It's summer now (officially), which means it's warm, and I want to get outside.
But parks, while great, don't give me the cultural experience I'm seeking. (In fact, they usually give me grass stains.)
Determined to find something free and social, I trekked last Tuesday over to the Chicago Museum of Contemporary Art. I first went to the MCA the night its current location opened in 1996 for magical a 24-hour event, and I've been back several times since, mostly for the museum's First Fridays. Until last week, though, I never knew that the museum also enjoyed a little midweek after-hours fun.
MCA's jazzy Tuesdays on the Terrace coincide with Target Free Tuesdays (yes, the MCA apparently likes alliteration), which means no admission all day. Tuesdays on the Terrace happen each Tuesday through September 25 from 5:30-8 p.m. Free music? Free admission? Free art? I was in.
Here's the deal: The entire museum opens to the public free of charge, musicians hold court on the back terrace happens and folks hang out all over the sculpture garden lawn in back. Visitors can dine alfresco on $11 mini burgers and Asian spaghetti with meatballs at Puck's, located adjacent to the performers. Music-fans, take note and make a reservation. Pre-boxed sandwiches and salads are also available at an express counter.
Outside the Fred Anderson Trio jammed, strummed and made more than one guy in the audience nod his head. Seats, however, were hard to find, and when listening to music, in heels no less, I'm not inclined to stand. By the time I arrived, less than an hour into the event, the free seats on the terrace in front of the band were occupied, and the lower section of the terrace, while near the bar, offered nothing but tall chair-less tables.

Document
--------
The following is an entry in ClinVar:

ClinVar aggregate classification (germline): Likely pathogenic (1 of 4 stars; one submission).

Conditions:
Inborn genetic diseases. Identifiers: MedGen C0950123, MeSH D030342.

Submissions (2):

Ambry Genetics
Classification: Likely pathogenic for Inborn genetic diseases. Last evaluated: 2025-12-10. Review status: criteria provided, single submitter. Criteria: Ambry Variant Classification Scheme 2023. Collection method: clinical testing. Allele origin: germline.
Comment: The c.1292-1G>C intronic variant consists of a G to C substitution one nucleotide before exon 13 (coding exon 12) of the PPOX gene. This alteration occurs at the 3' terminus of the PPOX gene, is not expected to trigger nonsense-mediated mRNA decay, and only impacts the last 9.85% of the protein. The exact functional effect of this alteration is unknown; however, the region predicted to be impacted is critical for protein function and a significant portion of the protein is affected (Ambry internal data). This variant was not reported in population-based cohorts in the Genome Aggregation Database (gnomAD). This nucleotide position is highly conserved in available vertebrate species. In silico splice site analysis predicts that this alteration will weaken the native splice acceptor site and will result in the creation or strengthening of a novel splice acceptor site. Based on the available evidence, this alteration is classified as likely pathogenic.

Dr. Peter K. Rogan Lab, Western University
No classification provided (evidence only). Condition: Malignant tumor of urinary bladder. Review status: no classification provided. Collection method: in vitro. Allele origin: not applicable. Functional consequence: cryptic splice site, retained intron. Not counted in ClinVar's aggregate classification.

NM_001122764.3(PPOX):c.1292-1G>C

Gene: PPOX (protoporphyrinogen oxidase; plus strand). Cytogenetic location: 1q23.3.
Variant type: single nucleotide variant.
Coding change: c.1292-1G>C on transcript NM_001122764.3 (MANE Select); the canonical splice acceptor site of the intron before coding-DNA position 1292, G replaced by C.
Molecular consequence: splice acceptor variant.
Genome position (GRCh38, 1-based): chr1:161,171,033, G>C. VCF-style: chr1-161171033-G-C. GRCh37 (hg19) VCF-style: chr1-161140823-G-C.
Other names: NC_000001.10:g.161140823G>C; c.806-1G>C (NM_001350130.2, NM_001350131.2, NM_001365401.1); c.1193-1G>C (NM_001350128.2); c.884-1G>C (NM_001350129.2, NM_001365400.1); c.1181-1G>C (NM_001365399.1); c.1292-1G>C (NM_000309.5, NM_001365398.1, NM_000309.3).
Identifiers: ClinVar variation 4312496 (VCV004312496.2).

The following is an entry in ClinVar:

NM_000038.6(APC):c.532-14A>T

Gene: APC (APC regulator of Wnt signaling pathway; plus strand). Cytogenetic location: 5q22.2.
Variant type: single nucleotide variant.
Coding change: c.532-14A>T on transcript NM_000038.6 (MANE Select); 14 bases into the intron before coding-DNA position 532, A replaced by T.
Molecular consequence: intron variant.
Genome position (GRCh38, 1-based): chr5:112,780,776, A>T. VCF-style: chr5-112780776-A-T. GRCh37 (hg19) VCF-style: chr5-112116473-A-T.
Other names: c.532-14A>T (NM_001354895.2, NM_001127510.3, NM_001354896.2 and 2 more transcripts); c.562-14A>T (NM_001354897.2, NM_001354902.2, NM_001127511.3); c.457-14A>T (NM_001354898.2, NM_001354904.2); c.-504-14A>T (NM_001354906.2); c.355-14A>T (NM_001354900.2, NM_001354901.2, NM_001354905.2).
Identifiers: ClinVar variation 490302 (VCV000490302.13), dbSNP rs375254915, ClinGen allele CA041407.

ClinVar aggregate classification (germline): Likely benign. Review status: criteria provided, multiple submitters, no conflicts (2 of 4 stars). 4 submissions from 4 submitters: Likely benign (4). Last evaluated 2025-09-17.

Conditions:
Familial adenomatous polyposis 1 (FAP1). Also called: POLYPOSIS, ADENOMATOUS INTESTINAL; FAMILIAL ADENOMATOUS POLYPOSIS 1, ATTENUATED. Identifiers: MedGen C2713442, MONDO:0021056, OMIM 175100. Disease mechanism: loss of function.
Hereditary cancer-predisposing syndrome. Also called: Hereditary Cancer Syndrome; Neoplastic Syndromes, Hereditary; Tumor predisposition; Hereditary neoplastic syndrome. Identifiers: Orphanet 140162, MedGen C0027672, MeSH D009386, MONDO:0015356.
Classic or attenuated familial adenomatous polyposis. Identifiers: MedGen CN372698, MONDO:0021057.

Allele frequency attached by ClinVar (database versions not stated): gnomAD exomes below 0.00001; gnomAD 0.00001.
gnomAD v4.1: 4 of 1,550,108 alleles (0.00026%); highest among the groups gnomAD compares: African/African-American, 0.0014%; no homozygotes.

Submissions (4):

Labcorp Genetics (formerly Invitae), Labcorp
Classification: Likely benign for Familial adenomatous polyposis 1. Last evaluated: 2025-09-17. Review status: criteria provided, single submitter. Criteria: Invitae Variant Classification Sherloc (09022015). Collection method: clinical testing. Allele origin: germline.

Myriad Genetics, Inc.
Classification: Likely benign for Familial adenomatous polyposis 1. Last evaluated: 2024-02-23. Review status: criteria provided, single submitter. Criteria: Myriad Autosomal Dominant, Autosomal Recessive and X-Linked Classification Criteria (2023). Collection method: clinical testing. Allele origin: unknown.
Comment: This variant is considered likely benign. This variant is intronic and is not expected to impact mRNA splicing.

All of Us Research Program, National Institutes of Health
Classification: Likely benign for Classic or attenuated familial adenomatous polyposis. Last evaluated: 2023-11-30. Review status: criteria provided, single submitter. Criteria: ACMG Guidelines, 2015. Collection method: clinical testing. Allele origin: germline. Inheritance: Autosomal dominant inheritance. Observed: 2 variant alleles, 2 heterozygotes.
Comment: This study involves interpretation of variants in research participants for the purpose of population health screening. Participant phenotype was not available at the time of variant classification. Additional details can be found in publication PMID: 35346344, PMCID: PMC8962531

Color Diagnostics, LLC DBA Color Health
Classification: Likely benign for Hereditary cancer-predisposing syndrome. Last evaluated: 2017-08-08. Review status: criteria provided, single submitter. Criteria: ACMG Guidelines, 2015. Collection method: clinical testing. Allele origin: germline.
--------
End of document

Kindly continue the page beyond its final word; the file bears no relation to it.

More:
My friend and I leaned on the countertop, drinking an $8 watery vodka lemonade and $7 small cup of white wine while waiting 20 minutes in a long line to get to the terrace's edge. But overpriced drinks aside, the real problem lies in the music, which is great but inaudible. Go to the lawn area and you won't hear a peep. Go to the deck, still not so loud. Go stand by the band, great! But you need to get there early to get that close, or huddle behind the seated people, obstructing foot traffic on the terrace.
After a bit of listening, my friend and I decided to explore the museum. I excitedly showed him all the great exhibits I remembered, but somehow, I felt like my memories surpassed the reality. We couldn't find anything I'd seen on my last visit (a trip I admittedly took two years prior); the main floor was closed off for construction. My friend felt there wasn't a lot to the museum. I swear there is, but we couldn't find it.
What was there was good, such as Lorna Simpson's 1994 exhibit, "Wigs," reflecting on social preconceptions of race and gender. The two video installations we saw, one featuring water footage with a haunting cover of "Wicked Game," were mesmerizing (much more so than the couple making out in front of us—seriously, it's a museum, not a Ho Jo).
But, despite being free, I left wondering what to take away from the MCA Tuesday experience. I appreciate jazz, but only when I can hear it. We had heard you could rent blankets, but we didn't see any, which meant that when it got colder, we left.
As a bar alternative, the MCA on Tuesday isn't a bad place to stop by after work for some music and outdoor time. But as an artsy night out? Get there early, get a seat for the music and come back when there's a bigger art experience because I know this museum has really great stuff…somewhere.
Want to know more? Check out the website for details.
Erin Brereton is our resident urban cowgirl on a bi-weekly search for life on the cheap. If you know of the mythic happy hour that she missed, do clue her in